Saudis erecting key industrial city in 'dunedocks'

By , Special to The Christian Science Monitor

In the early 1970s it was just a backwater Arabian Gulf fishing town with a population of 8,000 and not much more than sand dunes and salt flats to the south, west and north. Today, Al Jubayl is fast on its way to becoming one of Saudi Arabia's major industrial cities.

Perhaps only in Saudi Arabia, where 1980 oil revenues are estimated to have exceeded $100 billion, could a government undertake to construct an entire industrial city from scratch.

Jubayl industrial city, a planned complex of 80 square kilometers (32 square miles) of primary and secondary industries complete with an airport, seaport, 500 kilometers (320 miles) of roads, and a residential area to house 373,000, is rising from the desert north of old Jubayl to assist the government in squeezing every last riyal out of each barrel of Saudi crude.

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The concept was the dream and vision of the late King Faisal, who advocated rapid industrialization and a plan to better utilize natural gas associated with crude oil production. These gases had been flared for years.

Under the government program, the associated gases -- methane, ethane, butane , propane, and natural gasoline -- will be collected and used as fuel, for desalination plants, power generation and industries, and as feedstock for petrochemical complexes. In addition, butane, propane, and natural gasoline will be exported.

Specifically, the gas program will supply Jubayl with methane for a 500,000 -ton-a-year fertilizer plant and two methanol plants each with 650,000 -ton-a-year capacity; and ethane for four planned ethylene and polyethylene plants with production ranging from 260,000 tons per year to 656,000 tons.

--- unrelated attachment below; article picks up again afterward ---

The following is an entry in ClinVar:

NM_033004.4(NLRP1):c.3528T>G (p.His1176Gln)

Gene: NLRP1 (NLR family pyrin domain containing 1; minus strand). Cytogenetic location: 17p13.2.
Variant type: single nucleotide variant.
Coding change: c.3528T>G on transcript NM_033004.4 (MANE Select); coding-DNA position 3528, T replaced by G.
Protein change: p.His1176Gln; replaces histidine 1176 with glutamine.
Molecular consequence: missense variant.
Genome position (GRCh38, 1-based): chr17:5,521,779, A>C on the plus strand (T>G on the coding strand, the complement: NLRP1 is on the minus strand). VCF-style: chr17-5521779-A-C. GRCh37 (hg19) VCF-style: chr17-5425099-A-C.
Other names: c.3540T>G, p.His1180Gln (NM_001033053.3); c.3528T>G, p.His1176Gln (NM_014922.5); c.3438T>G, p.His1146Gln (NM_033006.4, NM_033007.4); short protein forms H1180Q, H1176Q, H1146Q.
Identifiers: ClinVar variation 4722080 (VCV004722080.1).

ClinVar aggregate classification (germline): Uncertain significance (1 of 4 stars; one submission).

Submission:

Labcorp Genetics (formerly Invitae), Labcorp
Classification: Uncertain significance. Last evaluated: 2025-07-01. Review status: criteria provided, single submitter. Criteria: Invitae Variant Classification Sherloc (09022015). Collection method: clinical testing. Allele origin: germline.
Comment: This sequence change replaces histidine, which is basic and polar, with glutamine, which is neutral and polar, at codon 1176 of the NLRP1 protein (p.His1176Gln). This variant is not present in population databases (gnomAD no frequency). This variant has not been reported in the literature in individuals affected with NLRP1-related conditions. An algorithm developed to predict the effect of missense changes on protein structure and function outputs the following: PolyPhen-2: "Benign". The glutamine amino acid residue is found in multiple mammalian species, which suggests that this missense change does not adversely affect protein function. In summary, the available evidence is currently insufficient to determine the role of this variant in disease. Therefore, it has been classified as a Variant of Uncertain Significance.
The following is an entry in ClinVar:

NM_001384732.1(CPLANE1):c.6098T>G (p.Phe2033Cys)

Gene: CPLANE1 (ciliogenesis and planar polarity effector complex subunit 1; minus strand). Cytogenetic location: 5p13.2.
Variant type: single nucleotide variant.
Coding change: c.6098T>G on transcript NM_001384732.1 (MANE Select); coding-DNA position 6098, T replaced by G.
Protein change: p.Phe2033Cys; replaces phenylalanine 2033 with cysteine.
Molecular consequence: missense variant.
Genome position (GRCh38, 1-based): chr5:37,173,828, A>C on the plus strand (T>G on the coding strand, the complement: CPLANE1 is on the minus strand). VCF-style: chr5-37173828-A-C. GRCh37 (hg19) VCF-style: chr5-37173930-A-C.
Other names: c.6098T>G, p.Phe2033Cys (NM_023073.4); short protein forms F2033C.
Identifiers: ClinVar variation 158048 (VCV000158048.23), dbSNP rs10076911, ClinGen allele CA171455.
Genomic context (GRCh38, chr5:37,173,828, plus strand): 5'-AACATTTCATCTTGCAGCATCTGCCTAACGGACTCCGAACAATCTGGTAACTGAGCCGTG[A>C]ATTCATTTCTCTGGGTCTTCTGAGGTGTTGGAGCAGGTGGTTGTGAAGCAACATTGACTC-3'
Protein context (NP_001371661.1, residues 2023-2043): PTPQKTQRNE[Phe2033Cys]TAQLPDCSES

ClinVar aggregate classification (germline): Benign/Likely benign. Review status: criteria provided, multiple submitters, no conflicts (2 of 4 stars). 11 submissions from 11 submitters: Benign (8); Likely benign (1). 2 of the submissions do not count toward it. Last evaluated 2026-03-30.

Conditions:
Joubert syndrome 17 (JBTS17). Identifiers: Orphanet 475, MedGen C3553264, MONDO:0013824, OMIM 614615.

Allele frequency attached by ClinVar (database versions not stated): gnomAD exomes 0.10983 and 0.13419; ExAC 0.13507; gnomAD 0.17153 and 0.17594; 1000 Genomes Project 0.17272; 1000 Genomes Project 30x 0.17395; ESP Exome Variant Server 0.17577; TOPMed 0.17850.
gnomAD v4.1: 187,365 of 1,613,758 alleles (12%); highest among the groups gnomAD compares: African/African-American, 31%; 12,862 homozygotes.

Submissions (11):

A steel mill is also planned to take advantage of cheap and abundant gas as fuel for its expected production of 850,000 tons a year.

Plans also call for construction of three large export oil refineries.

After these so-called industries are established, expected to go on stream in the mid-'80s, the government's Ministry of Industry and Electricity will oversee private development of manufacturing and fabricating facilities for plastics and steel products into consumer goods.

A government study has identified 120 types of industries that could be built in the industrial city in the next 20 years.

But there is more to Saudis' planning than just developing infrastructure and facilities to diversify the industrial base. The Saudis are placing a very high priority on development of qualified Saudi professionals and Saudi technicians to eventually take over the operation of the huge industrial facilities to be built by such multinationals as Shell Oil, Mobil Oil, Dow Chemical, Mitsubishi, and others in joint ventures with the government.

Government targets call for a 25 percent Saudi staff when petrochemical plants begin production and a boost in the proportion of Saudis to 75 percent within the first five years of operation. Estimates are that 20,000 workers will be needed to run the petrochemical facilities.

One section of the planned city will contain a training center. It is expected to graduate 1,000 technicians a year by the mid''80s. The government is also sponsoring several other training and education programs, some of which will take students to the United States, West Germany, and Japan to study.

In addition to Jubayl, a scaled-down version of the industrial city is being constructed on the Red Sea cost near Yanbu. The Yanbu project will be linked to the oil fields of the Eastern Province by 700-mile, parallel crude and NGL (natural-gas liquids) pipelines. It will include a 450,000-ton-per- year ethylene petrochemical plant, a 250,000-barrel-a-day export oil refinery, and facilities to export propane, butane, natural gasoline, and crude oil from the Red Sea port.

As enticement for foreign companies to bring their capital, technology, and marketing expertise to Saudi Arabia, the government has made available soft loans, cheap fuels, and cheap raw material feedstocks. Some of the government's joint-venture partners are also receiving guarantees for 15 years' access to quantities of the relatively inexpensive Saudi crude. They will be entitled to lift 500 barrels a day for each $1 million invested in their projects w hen the plants become operational.

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